First reduce additional stresses – proper watering, mulching, pruning are key components to helping your trees recover. Second, by proactively protecting a tree from insects and diseases, they have a further chance to build those defense systems. If an insect – like caterpillars for instance, defoliates a tree next spring, that tree has to put new leaves out a second time. The same goes for diseases like anthracnose or fireblight. The energy the tree expends by putting out a second set of leaves prevents it from building up its defense system again, thus prolonging the recover. If this weakened tree is subject to another multi-year drought cycle, the chance of it surviving is even lower.

When is the best time to treat my trees?

Fall and early winter are the best times by far. This allows ample time for the systemic treatment to completely circulate throughout the tree. It allows the treatment to be ready as soon as spring growing season starts again.  Late winter and early spring are the second-best time. It is still early enough to have the treatment be effective under most circumstances.

 What kinds of problems can you control proactively? 

Many of the most common insects and diseases can be suppresses this way.  Insects that produce sap, most boring insects, most scale and thrips, adelgids, caterpillars and twig boring insects for example. As far as diseases go, preventing is so valuable, because by the time you see a disease on a tree, the damage has essentially been done. This is true for fireblight, anthracnose, powdery mildew, root rots like verticillium and phythophera and stem and twig cankers and needle blights on evergreens.  Lastly a nutritional supplement can be applied at the same time. Many times, a tree is stressed in part because of the lack of available nutrients in the soil. We can provide a balanced, organic nutritional supplement that will give your trees a proper feeding. Or better yet, we can sample your soil and replace exactly what your trees need.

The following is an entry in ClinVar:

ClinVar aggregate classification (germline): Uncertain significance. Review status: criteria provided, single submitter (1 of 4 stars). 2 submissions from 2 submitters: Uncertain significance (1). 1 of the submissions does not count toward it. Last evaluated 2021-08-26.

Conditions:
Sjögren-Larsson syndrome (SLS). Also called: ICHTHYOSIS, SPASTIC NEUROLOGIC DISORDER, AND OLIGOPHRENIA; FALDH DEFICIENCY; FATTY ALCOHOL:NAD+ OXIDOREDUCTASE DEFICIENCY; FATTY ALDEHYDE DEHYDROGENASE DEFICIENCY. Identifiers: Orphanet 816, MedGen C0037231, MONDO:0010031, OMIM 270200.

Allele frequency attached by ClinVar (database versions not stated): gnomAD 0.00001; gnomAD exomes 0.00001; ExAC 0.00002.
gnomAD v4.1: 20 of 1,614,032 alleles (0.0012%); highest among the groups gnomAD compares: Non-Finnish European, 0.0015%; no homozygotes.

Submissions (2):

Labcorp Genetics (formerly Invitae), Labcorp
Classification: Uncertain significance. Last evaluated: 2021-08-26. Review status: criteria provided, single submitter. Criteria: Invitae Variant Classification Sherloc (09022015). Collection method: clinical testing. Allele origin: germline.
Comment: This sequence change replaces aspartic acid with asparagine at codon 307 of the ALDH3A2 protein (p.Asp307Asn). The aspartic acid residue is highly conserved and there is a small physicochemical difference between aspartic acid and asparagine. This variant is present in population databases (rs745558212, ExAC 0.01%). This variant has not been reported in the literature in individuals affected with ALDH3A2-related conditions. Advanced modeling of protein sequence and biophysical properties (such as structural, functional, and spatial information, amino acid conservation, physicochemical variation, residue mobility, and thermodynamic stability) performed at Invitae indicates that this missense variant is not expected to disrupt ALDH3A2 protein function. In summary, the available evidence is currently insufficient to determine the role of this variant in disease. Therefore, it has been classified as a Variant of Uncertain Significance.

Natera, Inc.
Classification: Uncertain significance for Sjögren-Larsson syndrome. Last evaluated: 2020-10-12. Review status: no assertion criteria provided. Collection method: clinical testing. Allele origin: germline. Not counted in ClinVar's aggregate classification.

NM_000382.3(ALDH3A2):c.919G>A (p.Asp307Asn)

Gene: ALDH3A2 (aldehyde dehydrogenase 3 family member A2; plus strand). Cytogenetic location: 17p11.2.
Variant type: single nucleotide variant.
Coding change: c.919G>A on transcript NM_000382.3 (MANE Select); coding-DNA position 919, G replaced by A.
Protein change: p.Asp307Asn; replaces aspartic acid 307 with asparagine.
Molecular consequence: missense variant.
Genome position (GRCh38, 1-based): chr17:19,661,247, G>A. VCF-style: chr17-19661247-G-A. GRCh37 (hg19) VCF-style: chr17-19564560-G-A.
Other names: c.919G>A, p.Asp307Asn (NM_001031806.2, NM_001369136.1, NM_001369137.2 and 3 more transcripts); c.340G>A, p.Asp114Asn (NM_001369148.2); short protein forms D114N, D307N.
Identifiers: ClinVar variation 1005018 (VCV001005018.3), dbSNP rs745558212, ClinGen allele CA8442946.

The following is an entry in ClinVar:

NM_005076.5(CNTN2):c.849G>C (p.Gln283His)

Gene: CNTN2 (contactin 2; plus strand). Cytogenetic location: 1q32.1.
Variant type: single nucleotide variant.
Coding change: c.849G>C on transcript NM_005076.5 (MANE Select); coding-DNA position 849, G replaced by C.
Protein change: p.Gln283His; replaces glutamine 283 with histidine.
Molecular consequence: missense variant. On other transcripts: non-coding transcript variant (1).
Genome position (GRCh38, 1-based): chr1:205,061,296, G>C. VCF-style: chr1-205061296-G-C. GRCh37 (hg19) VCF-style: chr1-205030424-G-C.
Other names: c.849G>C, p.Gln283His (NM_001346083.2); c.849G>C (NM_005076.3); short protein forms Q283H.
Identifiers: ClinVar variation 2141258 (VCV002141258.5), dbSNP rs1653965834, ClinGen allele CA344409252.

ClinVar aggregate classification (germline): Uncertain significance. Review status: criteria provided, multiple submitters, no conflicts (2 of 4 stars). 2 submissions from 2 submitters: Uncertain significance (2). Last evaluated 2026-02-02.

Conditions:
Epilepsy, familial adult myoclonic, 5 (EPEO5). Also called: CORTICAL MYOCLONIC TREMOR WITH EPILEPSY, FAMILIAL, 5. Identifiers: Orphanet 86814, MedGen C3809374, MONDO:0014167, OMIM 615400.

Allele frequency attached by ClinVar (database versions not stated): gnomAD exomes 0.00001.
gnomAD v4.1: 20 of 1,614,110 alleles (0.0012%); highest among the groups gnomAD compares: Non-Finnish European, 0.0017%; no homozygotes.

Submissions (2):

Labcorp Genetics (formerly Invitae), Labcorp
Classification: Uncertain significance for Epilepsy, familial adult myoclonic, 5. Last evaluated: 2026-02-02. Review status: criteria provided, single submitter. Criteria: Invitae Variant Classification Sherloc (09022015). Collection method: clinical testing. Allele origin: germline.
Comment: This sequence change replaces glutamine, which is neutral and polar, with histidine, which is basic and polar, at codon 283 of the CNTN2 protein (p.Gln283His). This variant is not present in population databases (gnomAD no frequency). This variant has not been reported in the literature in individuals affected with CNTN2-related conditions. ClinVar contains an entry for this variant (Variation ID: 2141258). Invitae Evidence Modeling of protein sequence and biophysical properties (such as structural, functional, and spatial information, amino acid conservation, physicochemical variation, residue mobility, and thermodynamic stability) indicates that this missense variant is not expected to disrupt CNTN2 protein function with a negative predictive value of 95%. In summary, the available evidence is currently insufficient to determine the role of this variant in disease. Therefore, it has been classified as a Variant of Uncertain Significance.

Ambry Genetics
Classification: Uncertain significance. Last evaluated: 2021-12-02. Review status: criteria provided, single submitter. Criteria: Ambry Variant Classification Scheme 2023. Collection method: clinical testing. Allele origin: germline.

Fill out the form below to get in contact with one of Arborwell’s ISA certified arborists and create a prevention plan for next year.

 

Who we serve

A Brief History Of Seattle

Seattle and Its Trees: A Brief History

In many ways, trees define the history of Seattle.

Europeans who settled in the Northwest saw the region’s forests as an economic opportunity. Seattle and the state of Washington became famous for its majestic trees, which included stands of cedar, hemlock, spruce, and Douglas fir.

With eastern U.S. forests depleted by the 1850s, the regional timber industry around Seattle expanded. The concept of sustainability was virtually unknown, and clearcutting provided wood for construction in the city and throughout the country.

The logging industry, along with the California Gold Rush, spurred Seattle’s growth in the latter part of the 19th century. Mills dotted the landscape around Seattle. Until the disastrous fire of 1889, most homes and buildings in the city were wood. Wooden ships built in Seattle transported timber to San Francisco.

Eventually, lumber companies, unions, the government, and the public realized that unfettered logging could not continue. Residents elected representatives who helped to preserve large areas of trees with laws, regulations, and sustainability practices.

In the late 20th century, Seattle’s trees also came to be regarded as a cherished resource. Mature trees characterize many neighborhoods and parks and organizations such as the local agency Trees for Seattle seek to preserve trees and educate the public about their value.

Today, Seattle has a diverse population of trees. Before Europeans moved in, several dozen types of trees inhabited the Seattle area. As the city grew, many more species were introduced, thriving in the region’s temperate, moist climate. Due to the effort of public and private enterprises that promote tree plantings, observers say there are nearly 1,500 tree species in and around Seattle today.

Seattle’s Parks and a Legacy of Trees

Seattle’s trees play a crucial role in the construction of the city’s parks. John C. Olmsted, the stepson of the designer of New York’s Central Park, was commissioned in 1903 to create a master park plan for Seattle.